More detailed information about the Commission's workforce is set out in Appendix C.
The Commission has continued to consider succession planning in light of the fact that 34% of current ongoing employees may elect to retire either now or within the next five years. Forty-five per cent of ongoing Commission employees are mature-age workers. The majority of potential retirees are at the EL classification.
The average use of personal leave with pay, including sick, carer's and emergency leave, was 11.14 days per employee in 2014-15, which is an increase on 9.6 days per employee in 2013−14.
The Commission has a workforce diversity program, including you, that works in conjunction with its Indigenous employment strategy, creating paths. The Commission has continued to support the recruitment of Indigenous employees, people from non-English-speaking backgrounds and people with disability. For example, the Commission applies the RecruitAbility scheme to all vacancies and has nominated an SES Band 2 as the Indigenous Champion and an SES Band 3 as the Disability Champion. The Commission's commitment to recruiting and retaining a diverse workforce is manifested in its higher levels of diversity groups compared to the broader APS.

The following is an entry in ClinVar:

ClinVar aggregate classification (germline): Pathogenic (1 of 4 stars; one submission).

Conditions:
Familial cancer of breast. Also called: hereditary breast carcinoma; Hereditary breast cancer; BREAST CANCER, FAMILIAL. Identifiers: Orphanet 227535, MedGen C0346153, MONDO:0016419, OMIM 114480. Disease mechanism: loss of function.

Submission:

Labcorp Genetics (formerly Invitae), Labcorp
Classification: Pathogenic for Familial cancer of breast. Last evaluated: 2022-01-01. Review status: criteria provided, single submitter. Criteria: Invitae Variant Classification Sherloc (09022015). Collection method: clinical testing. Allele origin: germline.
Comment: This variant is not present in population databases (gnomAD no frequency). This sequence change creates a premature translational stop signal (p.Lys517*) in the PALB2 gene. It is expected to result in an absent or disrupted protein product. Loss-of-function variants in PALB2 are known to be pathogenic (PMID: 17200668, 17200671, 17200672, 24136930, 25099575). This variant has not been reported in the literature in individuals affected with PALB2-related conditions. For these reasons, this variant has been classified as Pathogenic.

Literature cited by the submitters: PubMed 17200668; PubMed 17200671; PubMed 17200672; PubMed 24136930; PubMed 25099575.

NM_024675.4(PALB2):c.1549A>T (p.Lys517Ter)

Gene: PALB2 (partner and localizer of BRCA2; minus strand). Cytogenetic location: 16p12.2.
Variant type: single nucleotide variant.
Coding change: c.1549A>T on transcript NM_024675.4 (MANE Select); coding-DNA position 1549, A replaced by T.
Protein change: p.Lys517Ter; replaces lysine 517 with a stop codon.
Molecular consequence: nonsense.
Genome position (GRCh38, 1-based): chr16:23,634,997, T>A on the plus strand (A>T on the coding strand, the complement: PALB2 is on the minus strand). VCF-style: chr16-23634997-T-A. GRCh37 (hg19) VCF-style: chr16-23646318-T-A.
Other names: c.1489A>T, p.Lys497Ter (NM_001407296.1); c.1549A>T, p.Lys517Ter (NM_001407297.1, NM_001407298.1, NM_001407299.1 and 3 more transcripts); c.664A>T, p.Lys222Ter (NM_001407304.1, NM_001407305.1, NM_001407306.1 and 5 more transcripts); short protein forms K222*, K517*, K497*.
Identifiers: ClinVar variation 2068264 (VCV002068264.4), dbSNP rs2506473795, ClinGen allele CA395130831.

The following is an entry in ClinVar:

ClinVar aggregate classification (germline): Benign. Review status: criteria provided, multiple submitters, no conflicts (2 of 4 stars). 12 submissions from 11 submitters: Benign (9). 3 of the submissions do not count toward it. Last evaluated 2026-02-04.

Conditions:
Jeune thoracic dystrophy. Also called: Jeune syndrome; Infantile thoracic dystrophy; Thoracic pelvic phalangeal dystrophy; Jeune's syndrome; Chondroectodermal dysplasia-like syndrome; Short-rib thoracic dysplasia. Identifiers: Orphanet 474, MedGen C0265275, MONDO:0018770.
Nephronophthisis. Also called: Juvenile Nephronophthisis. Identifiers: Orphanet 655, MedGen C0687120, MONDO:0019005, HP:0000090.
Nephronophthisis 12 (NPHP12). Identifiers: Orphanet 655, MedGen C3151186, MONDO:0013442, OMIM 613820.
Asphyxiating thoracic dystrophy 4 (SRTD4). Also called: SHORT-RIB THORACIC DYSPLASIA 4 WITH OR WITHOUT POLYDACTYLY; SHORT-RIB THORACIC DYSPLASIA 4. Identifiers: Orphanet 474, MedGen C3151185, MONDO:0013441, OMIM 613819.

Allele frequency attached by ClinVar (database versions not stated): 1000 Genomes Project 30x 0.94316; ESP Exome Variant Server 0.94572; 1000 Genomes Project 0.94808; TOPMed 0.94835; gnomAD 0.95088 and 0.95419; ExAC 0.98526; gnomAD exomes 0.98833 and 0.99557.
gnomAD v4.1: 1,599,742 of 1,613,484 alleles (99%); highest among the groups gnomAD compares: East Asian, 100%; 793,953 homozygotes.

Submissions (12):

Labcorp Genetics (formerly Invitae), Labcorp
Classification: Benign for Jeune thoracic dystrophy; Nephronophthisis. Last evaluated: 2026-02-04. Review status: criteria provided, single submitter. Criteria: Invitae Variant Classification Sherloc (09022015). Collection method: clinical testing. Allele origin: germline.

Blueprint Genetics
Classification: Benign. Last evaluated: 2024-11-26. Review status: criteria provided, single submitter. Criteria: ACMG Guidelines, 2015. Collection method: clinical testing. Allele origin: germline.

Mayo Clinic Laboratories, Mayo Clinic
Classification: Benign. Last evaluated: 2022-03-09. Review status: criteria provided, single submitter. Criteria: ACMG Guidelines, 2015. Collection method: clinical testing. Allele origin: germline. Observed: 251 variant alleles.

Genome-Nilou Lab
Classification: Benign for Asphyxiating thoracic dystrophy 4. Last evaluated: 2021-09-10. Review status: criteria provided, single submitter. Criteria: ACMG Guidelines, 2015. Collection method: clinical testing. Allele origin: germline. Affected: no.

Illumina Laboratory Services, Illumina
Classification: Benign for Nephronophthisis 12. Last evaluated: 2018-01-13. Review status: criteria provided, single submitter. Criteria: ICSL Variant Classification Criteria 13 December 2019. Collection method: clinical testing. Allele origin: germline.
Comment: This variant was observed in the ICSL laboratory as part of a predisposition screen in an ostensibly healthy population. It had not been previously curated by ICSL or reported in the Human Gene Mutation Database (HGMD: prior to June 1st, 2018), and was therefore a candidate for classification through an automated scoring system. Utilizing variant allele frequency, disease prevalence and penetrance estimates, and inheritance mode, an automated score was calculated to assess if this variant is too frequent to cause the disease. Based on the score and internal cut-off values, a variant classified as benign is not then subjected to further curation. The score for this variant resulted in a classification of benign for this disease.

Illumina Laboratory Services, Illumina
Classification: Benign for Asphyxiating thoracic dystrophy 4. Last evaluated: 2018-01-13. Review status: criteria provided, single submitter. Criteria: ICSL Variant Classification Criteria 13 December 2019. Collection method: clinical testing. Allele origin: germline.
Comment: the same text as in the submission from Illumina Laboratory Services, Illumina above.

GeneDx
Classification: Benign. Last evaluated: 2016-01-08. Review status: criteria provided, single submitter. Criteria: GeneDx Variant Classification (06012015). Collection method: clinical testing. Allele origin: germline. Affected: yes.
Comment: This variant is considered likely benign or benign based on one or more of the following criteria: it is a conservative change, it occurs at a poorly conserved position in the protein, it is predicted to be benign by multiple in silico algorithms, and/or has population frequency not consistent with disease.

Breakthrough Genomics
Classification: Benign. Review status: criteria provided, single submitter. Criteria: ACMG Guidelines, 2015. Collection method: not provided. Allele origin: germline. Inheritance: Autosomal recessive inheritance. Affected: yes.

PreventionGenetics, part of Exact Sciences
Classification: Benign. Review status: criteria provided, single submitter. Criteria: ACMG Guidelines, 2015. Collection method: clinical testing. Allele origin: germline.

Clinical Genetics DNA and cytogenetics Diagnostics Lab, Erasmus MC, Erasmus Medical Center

Reconciliation Action Plan
On 10 December 2014, the former Commissioner launched the Commission's third Reconciliation Action Plan (RAP), Share our stories. At the launch, the Commission's efforts in building relationships with Aboriginal communities and organisations in Canberra were noted. Two examples are the Commission's assistance to Bimberi Youth Justice Centre and APS participation in the Jawun Indigenous secondment programme.
RAP activities during 2015 included:
- a cultural discussion with Aunty Matilda House, Ngambri-Ngunnuwal Elder
- an Aboriginal and Torres Strait Islander art workshop during National Reconciliation Week
- donations to the Yothu Yindi foundation, which promotes Yolngu cultural development.
Workplace giving program
The Commission's workplace giving program enables staff to support their preferred charity or non-profit group through donations via the payroll system. It complements the efforts of the social club, which supports and organises one-off fundraising activities for various local charities and community organisations.
The Commission's remuneration framework and terms and conditions of employment consist of an enterprise agreement for non-SES staff and section 24(1) determinations under the Public Service Act 1999 for SES staff.